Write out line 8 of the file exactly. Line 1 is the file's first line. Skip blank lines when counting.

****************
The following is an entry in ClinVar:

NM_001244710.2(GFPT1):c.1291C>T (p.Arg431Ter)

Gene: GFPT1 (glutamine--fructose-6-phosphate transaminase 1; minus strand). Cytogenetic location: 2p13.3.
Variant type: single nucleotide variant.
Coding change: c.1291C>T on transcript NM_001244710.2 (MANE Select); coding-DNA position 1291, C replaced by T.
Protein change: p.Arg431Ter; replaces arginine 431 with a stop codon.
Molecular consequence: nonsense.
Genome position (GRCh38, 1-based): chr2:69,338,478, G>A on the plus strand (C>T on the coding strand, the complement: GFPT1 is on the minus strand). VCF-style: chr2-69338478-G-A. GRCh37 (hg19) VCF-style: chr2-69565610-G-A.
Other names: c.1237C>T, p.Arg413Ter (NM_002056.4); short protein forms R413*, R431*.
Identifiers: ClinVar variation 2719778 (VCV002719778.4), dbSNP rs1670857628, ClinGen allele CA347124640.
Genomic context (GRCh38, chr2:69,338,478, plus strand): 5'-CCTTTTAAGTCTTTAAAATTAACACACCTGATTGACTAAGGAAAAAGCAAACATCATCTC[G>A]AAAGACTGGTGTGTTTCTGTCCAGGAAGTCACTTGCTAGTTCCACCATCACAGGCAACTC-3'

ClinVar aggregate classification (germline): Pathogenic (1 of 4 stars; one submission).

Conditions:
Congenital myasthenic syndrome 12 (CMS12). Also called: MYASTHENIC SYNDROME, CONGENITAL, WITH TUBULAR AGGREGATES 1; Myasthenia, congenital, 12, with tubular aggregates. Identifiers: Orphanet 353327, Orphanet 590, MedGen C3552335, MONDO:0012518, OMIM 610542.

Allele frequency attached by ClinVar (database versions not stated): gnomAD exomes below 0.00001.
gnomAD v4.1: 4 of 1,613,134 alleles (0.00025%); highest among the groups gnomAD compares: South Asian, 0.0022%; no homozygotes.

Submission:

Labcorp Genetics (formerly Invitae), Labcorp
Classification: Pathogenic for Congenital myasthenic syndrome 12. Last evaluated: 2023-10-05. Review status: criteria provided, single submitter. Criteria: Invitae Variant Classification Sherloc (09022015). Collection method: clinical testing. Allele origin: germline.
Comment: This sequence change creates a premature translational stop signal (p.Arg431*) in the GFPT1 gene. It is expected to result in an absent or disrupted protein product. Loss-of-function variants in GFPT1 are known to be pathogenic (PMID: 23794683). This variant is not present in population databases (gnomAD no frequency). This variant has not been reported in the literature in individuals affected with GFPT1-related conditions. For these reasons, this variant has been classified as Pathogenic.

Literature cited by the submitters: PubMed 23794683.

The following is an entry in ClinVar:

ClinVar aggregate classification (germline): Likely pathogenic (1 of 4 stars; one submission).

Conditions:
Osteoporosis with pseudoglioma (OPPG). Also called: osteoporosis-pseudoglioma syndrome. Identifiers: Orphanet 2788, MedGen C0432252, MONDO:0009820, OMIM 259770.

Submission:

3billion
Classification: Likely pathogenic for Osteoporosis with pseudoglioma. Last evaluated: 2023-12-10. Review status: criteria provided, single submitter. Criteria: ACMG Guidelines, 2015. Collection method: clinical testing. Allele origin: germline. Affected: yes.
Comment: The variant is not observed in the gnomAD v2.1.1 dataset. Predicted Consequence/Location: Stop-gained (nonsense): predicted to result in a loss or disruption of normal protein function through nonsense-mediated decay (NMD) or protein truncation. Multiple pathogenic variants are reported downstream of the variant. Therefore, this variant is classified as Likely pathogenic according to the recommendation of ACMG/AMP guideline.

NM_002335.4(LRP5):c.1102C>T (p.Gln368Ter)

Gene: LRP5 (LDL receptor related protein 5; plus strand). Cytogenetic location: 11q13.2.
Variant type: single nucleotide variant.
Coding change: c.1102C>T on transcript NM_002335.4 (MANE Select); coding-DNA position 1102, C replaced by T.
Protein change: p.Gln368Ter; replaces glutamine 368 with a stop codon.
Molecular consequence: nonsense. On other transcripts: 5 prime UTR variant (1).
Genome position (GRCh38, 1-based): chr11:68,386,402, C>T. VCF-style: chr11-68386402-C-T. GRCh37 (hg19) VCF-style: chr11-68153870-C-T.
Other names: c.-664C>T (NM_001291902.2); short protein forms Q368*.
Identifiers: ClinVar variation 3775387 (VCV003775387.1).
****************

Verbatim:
Genome position (GRCh38, 1-based): chr2:69,338,478, G>A on the plus strand (C>T on the coding strand, the complement: GFPT1 is on the minus strand). VCF-style: chr2-69338478-G-A. GRCh37 (hg19) VCF-style: chr2-69565610-G-A.